Corporate America still loves MBAs—just look at the salaries grads are getting
Venture capitalists are itching to disrupt business education. From their point of view, the MBA—first created by Harvard Business School in 1908—is outdated. Look no further than Section4, an education platform founded by NYU Stern professor and serial entrepreneur Scott Galloway, which raised $30 million during its Series A round earlier this year. But Section4, whose motto is “Business education for all,” seems to be targeting the masses rather than seriously taking on the heavyweights like Stanford Graduate School of Business or the University of Pennsylvania’s Wharton School.
Despite eager venture capitalists and no shortage of thought pieces claiming the MBA is dead, the upper echelons of B-schools are looking pretty safe. Simply put, companies are still hungry for what top programs are producing. If dollars are any indication, demand for MBA graduates from elite programs is as strong as ever. That’s what Fortune found after collecting data for our first-ever Best MBA Programs list. In 2010, new MBA graduates at Wharton (No. 3 on our list) earned a median $110,000 base salary right out of the gate. Ten years later, that median is up 36% to $150,000. Wharton isn’t unique in that regard: During the same period, median base salaries rose 30% at No. 2 ranked Stanford and 47% at No. 4 ranked University of Chicago’s Booth School of Business to $156,000 and $150,000, respectively.
Even those lofty base numbers undersell the payoff. Fresh out of No. 1 ranked Harvard Business School, the median 2020 graduate accepted a $150,000 base salary. Among those same graduates, 60% received a signing bonus and 72% were eligible for a performance bonus. The median signing bonus was $30,000, while the median performance bonus came in at $35,000. When all compensation is factored in, it is common for MBA graduates of elite programs like HBS to earn over $200,000 in their first year out of school. That’s more than triple the $68,703 U.S. median household income.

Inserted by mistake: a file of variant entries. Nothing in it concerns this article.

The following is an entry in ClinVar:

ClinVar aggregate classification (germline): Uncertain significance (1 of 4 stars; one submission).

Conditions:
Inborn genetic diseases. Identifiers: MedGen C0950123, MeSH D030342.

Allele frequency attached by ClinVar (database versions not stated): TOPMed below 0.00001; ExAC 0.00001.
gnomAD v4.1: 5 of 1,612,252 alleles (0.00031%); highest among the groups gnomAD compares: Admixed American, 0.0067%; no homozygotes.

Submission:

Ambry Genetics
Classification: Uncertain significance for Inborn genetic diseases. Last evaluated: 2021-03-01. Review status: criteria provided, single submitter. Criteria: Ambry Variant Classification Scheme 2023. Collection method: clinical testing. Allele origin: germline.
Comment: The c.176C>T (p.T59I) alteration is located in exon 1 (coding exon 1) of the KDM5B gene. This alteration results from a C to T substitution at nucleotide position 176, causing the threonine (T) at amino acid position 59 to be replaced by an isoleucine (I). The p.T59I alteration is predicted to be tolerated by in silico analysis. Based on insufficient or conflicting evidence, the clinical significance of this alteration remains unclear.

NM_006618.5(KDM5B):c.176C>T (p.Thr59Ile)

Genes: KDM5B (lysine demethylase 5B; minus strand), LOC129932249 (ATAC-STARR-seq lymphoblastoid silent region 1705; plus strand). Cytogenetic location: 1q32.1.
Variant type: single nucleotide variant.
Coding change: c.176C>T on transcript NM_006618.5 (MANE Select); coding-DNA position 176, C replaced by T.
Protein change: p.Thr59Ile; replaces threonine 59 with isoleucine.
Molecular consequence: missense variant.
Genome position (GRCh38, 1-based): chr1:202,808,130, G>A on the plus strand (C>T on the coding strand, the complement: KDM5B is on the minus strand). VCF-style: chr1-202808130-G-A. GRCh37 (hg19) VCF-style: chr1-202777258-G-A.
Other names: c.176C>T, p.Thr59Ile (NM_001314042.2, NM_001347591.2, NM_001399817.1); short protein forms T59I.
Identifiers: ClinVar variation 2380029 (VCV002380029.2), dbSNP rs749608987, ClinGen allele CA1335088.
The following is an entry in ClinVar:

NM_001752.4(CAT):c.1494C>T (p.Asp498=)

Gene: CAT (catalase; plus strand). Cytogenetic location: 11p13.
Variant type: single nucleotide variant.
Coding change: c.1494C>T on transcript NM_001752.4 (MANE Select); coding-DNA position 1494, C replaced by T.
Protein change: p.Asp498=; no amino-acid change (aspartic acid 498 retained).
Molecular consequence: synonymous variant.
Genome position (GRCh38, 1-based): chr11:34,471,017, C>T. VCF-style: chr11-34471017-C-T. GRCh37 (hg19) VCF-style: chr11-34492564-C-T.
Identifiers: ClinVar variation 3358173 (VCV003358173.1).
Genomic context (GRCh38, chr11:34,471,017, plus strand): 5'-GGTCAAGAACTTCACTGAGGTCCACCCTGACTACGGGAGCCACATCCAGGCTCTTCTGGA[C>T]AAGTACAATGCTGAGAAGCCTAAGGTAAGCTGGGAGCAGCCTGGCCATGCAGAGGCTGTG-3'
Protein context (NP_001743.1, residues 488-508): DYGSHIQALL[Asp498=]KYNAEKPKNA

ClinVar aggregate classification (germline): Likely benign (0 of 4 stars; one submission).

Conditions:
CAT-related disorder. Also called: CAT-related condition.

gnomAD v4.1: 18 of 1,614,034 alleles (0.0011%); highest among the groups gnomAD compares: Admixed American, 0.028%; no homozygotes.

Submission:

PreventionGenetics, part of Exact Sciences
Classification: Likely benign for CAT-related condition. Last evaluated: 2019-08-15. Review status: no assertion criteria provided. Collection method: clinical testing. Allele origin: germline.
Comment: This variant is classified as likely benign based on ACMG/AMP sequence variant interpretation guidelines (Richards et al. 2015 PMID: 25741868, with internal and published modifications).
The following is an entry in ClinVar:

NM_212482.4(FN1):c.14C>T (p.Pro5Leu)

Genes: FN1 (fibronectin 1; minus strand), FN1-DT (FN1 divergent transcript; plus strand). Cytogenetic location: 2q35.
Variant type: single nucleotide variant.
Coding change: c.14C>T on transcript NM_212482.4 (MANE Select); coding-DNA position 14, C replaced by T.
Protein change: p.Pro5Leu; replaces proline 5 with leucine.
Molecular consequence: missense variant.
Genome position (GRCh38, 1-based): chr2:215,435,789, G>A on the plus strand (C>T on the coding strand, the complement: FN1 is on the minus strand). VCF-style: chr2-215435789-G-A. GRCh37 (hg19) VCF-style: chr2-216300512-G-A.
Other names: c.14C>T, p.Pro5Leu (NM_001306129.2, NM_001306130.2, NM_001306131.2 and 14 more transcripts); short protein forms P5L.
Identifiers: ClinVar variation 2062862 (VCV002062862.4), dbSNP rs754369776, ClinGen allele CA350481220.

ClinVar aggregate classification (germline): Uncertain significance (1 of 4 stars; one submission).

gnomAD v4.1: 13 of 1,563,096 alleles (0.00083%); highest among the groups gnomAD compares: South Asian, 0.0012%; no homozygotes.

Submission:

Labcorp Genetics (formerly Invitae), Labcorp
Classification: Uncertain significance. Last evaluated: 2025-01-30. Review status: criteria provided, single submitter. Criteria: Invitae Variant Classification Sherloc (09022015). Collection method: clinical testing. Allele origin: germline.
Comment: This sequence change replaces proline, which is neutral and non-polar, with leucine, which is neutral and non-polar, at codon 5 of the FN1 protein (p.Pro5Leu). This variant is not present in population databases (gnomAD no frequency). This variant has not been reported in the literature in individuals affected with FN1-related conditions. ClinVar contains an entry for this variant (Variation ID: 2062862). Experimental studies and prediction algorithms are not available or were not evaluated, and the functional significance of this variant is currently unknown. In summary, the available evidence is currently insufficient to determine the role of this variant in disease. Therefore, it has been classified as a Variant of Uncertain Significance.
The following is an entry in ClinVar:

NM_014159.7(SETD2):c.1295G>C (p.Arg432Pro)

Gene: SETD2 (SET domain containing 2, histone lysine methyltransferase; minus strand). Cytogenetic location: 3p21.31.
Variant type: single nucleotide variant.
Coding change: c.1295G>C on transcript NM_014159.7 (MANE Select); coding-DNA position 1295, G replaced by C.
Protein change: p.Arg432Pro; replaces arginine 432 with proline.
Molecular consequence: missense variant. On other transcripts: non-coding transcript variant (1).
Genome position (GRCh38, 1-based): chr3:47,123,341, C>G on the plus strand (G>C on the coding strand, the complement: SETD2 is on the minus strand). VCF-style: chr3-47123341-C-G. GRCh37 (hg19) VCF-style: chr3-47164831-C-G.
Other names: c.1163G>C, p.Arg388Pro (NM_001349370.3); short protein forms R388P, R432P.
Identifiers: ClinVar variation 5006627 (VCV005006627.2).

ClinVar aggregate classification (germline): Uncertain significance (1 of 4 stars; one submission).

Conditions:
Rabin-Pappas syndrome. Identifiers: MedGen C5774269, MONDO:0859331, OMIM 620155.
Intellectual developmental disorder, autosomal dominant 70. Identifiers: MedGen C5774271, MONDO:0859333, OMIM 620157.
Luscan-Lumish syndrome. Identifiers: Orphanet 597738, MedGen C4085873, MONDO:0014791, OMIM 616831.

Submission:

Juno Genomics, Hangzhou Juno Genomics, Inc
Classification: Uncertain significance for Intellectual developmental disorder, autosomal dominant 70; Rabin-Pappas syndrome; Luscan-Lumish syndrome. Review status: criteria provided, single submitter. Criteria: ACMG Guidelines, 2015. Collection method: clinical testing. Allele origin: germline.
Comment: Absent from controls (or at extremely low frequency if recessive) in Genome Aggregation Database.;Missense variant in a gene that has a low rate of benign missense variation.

Why are recruiters from companies like Amazon, Boston Consulting Group, and McKinsey shelling out so much for these graduates? It boils down to the fact these elite programs are finding some of the brightest students in the world and then equipping them with the potent combination of hard and soft skills that firms desperately need.
“There are these very famous exceptions to the rule that fascinate people. From Steve Jobs to Bill Gates. But generally speaking, corporate America is very much run by individuals who have these really valuable degrees [MBAs] that combine both quantitative skills, [like] the ability to sift through massive amounts of data, and leadership skills,” Ann Harrison, dean of No. 13 ranked UC Berkeley Haas School of Business, tells Fortune. “Learning to be a great leader requires a lot of psychology and other skills that you learn in business school.”
Of course, getting into these schools isn’t easy. All of the top 10 schools on Fortune’s Best MBA Programs list have at least an average GMAT score of 720 or higher for incoming students. Students who apply to Stanford, which has the highest average GMAT score, at 733, have only an 8.9% chance of getting accepted. Among all GMAT test takers, the average score is 568. Only 12% of takers earn above a 700 score, and just 2% crack 750.
Applicants who are lucky enough to get into an elite program don’t feel lucky when the bill comes. The tuition at No. 5 ranked Kellogg School of Management at Northwestern University is $76,368. When you add on other costs, like room and board, it soars to $111,658. Without scholarships, the two-year program costs well over $200,000.
Even with the exorbitant cost, however, the value proposition seems like a steal when compared to some other graduate degrees. Among all 69 schools on Fortune’s Best MBA Programs list, the average starting salary of 2020 graduates is just over $105,000. That’s 35% higher than the typical American with a master’s degree earns, and 9% higher than the typical doctoral degree holder earns. After leaving No. 6 Columbia Business School, the median MBA graduate earns $150,000. Meanwhile, two years after earning a master’s degree in film studies from Columbia University, only half of loan borrowers are earning more than $30,000 a year.
While elite MBA programs are thriving, some lower ranked business schools are hurting. In 2019, the University of Illinois at Urbana-Champaign joined a growing list of schools that have ended their traditional in-person MBA program. These less renowned programs are feeling some pressure from disrupters, in particular, from online MBA programs that boomed during the pandemic. Industry insiders believe online MBA programs will only get bigger. In fact, while the University of Illinois no longer offers a traditional program, it does still have an online MBA program. This boon for online business education is why, in April, Fortune released its first-ever ranking of the nation’s best online MBAs.
To see Fortune’s full Best MBA Programs list, go here.
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